Faculty Mentor Name: Gerrad Jones
Faculty Mentor Department: Biological &Ecological Engineering
Student research work will be: Entirely remote/virtual
Human and ecosystem health is directly linked to water quality. While most cultures have an intimate relationship with water, people worldwide are reliant on governments to monitor water quality. Within the last decade, however, inexpensive open-source tools have been developed for water basic water quality monitoring. Although exciting, these tools require computer programming, which is a skill many people lack. Thus, even the simplest technologies needed to monitor water quality are unavailable to most civilians. Furthermore, there are no absolute standards to evaluate whether water quality is "good" or "bad". Local conditions affect water quality. Thus, civilians must have local information to put water quality data into context. Without local information, people‚Äôs ability to detect problems and then make decisions that help improve their health is limited. Therefore, the goals of this project are twofold. First, develop a simple curriculum targeted to local high school students that focuses on programming open-source water quality sensors. After development and student feedback, this curriculum will be posted to YouTube to reach a broad audience. Second, computer scripts will be developed to curate existing water quality data from nationwide US Geologic Survey stream monitoring stations. These scripts will generate expected ranges for typical water quality conditions at a local (e.g., county) level. Once these two objectives are achieved, civilians can collect their own water quality data and compare it values from other local streams. This will help give people the information needed to evaluate the quality of water in their local communities.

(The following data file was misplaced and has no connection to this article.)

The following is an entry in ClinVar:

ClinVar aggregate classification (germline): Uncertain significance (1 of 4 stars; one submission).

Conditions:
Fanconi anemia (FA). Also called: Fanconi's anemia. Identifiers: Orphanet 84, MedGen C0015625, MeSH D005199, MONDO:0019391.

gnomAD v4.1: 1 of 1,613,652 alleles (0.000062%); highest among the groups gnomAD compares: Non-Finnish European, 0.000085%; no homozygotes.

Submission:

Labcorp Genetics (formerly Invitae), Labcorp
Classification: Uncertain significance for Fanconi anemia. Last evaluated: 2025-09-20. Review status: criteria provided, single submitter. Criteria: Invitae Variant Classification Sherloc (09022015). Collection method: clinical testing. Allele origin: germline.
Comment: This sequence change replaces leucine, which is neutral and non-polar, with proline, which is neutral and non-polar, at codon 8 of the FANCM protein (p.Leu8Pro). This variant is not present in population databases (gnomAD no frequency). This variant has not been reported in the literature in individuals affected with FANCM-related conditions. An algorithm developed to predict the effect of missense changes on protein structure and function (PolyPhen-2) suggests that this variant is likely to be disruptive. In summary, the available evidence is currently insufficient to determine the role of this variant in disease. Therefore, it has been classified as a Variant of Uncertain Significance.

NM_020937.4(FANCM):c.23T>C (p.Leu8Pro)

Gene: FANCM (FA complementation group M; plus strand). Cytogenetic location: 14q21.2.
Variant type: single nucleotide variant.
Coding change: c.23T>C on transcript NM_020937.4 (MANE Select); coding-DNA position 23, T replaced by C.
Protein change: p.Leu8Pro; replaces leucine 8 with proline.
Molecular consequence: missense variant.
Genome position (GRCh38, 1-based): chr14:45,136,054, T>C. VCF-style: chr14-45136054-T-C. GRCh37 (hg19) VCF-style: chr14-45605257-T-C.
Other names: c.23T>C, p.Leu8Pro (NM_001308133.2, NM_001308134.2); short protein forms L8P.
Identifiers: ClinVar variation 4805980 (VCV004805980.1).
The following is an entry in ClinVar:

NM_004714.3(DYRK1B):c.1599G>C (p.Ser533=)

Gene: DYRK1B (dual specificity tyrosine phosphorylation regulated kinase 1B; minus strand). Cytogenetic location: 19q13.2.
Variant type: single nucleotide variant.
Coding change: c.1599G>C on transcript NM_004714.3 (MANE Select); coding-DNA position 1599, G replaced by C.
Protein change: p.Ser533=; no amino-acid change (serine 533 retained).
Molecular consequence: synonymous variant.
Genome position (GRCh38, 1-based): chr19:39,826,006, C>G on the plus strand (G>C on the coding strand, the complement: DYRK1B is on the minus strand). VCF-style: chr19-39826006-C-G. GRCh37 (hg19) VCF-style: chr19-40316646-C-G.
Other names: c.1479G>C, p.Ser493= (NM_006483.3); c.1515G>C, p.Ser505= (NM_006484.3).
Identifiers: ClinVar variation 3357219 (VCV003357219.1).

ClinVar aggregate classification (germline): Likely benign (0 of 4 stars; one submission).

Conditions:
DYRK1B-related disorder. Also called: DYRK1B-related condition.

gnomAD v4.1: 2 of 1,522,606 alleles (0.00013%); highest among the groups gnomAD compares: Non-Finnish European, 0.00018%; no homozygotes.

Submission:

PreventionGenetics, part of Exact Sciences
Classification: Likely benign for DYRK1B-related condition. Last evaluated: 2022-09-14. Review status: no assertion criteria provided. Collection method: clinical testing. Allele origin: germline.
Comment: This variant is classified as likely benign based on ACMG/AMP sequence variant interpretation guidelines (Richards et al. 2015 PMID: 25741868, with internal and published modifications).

The Job - Project Description
This project consists of 3 complementary objectives focusing on "lab" work, field work, and computer programming. The student can focus on any of these, but it would be great if the student could at least start on all three.
Lab work consists of building and programming a simple sensor array with the help of OSU - OPEnS Lab (https://open-sensing.org/). The student would get exposure to programming microcontrollers (e.g., Arduino) to collect data from the environment. This will require a lot of trouble shooting to figure out the best method for not only programming the sensor but also figuring out the best way to deploy the sensor into the environment. This will consider a lot of "tinkering" to find a suitable configuration for the system.
Fieldwork will consist of deploying sensors in local creeks to collect data. The student will need to figure out which time scales are most appropriate for collecting data (e.g., hourly, daily, weekly, etc.). Collecting data will need to be balanced with making sure the sensor security. While a 1 month deployment may be optimal for data collection, this time frame may not be suitable for security. Also, the student will have to figure out how to ensure that the sensor is secure and doesn't wash away during storm events.
Finally, programming work will consist of finding effective ways to analyze and display the data once it is collected from the sensor. Furthermore, the student will need to develop an web interface for collecting and extracting relevant water quality data from existing long-term data from US Geological Survey gages across the country. This is critical for ensuring that the system is usable by as many people as possible.